Saturday Sound-off: Blather About Borders and #Brexit

Blather is an old Scots word ultimately derived from an earlier Scandinavian word for chatter or prattle. I could have used any one of many words to denote the nonsense that is still being uttered by British politicians who want the UK to leave the EU. I was tempted to use a crude reference to bovine excrement or an equally unsavoury noun usually associated with a certain part of the male anatomy that comes by the pair.

I caught a segment of the ‘Tonight‘ programme on Irish television earlier in the week in which Sir Jeffrey Donaldson was taking part. Asked what was his problem with the Single Market and the Customs Union, he asserted that they prevent the UK negotiating trade deals with non-EU countries, deals which he was sure would benefit Northern Ireland businesses. When it was pointed out that most of those countries, including those who are members of the Commonwealth, prefer to deal with the UK as part of the much larger EU market, he responded by saying he had recently returned from Egypt where he led a trade mission from Northern Ireland, securing lucrative contracts for Northern Ireland businesses.

I felt like shouting at the screen: “membership of the EU didn’t prevent you doing that, then!”

Also this week, Channel 4 News asked a random sample of English people to mark the border between Northern Ireland and the Republic on a map of the island. The results were astonishing, showing that most people have no idea that, for example, the most northern point of the island, Malin Head, is in the Republic. Britons frequently refer to Northerrn Ireland as “Ulster” – I used to do it myself but have carefully avoided doing so in this post. The fact is that the ancient Irish province of Ulster includes Donegal which is in the Republic, to the west of Northern Ireland.

But whilst this week’s controversy has been concentrated on the land border between the UK and the EU, and the implications for the Northern Ireland peace process of any reinstatement of a border between the two parts of the island of Ireland, no-one ought to lose sight of the UK’s east and south coasts with their many ports, from Aberdeen to Southampton, all of which handle traffic between the UK and continental Europe and all of which will need some degree of additional policing if the “best deal for Britain” that David Davis is so eager to achieve falls short of the existing arrangements. And then there are the 16 regional airports*, as well as Heathrow, Gatwick and Stanstead.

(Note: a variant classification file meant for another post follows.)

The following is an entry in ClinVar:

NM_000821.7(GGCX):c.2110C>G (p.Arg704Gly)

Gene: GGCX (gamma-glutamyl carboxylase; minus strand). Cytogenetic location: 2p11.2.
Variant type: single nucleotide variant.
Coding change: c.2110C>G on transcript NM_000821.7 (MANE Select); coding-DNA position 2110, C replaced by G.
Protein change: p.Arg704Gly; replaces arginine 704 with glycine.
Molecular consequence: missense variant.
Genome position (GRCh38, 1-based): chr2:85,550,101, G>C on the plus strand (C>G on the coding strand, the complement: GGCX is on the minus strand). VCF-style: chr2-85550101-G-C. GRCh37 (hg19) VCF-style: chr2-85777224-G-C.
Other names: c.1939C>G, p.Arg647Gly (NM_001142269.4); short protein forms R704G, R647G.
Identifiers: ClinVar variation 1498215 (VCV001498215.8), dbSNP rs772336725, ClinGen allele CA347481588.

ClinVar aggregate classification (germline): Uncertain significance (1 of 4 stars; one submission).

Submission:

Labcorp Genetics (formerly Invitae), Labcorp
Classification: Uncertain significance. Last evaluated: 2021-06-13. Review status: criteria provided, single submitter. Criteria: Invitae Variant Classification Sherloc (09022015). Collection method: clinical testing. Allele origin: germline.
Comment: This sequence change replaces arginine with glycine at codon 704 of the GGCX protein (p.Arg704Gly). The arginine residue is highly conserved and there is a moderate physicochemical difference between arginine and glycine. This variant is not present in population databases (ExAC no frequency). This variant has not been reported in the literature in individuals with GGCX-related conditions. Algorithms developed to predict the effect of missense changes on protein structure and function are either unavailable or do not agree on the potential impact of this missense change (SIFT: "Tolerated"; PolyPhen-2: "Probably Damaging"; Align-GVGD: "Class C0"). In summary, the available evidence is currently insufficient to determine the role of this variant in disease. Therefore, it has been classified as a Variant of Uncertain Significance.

I am only an ordinary citizen, although I did once dabble in local politics and even stood as a candidate for the European parliament, but I cannot comprehend how anyone could imagine that any “deal” could be better than the one we already have. I make no apology for repeating again what I said before the referendum, here, and, afterwards, here, and have continued to say in the period since.

As this comprehensive Facebook post from Jon Danzig at Reasons2Remain makes clear, the months of uncertainty, negotiations, and costly preparations that the UK has been forced to endure, and will continue to endure through the proposed two year “transition period”, are utterly pointless if the deal that is struck at the end of the process looks anything like the one we already have. And, if it doesn’t, then businesses that rely on fast freight transfers between the UK and EU will be hampered and their customers, the citizens of Britain, will pay the price.

*For anyone interested the 16 are, in alphabetical order, Birmingham; Blackpool; Bournemouth; Bristol; Cardiff; East Midlands; Exeter; Humberside; Leeds Bradford; Liverpool; Luton; Manchester; Newcastle; Norwich; and Teesside.

7 thoughts on “Saturday Sound-off: Blather About Borders and #Brexit

  1. Brexit will destroy the UK, it’s as simple as that. The longer it goes on, the clearer it becomes that the UK government is clueless and will end up leaving with no significant deal as politicians on all sides in the UK play games with our lives. And even if by some miracle we get close to a deal that might be the ‘least worst’ option, it could well be stymied by the Irish border question. Who in their right mind thought it was a good idea to let politicians in NI and Eire loose on that one again? Total lack of forethought, reaping the sowing of seeds that were scattered anywhere and were then lost to the winds of politics.

    Liked by 1 person

  2. Indeed, Clive. But what can we do to stop it? We certainly need campaigns like Reasons2Remain, but will people be prepared to take to the streets to make their voices heard – and how will the UKIP fraternity react if they do?


      1. Ha Ha! Lovely image. The reality of Rosaliene’s comment is that there are many routes across the border between Northern Ireland and the Republic. There is more that one property that straddles the border – farmers drive their cattle from a meadow in the Republic to one in ‘The North’ and vice-versa. Plenty of opportunity for evading customs!


      2. Hard to believe that, considering one of the longest borders between two countries, Canada and the US is watched/scrutinized by satellite, mounted cameras and helicopters 24/7 and the only way to smuggle is to try to fool customs at crossing points. You’d think that being an island and so small “they” would have Ireland bottled up tighter than a drum skin but maybe you don’t live under the sort of manufactured paranoia that infects (and infests) the United Security States of America. I’m not quite sure what sort of threat Canada represents with 1/10 the population and essentially no military but the story must be sold and the sale reinforced visually! I wonder if we too will qualify for a “beautiful biggly” border wall soon? Probably not as we are still mostly white, speak English and are either Christian or pretending. Getting snarky… quitting now.


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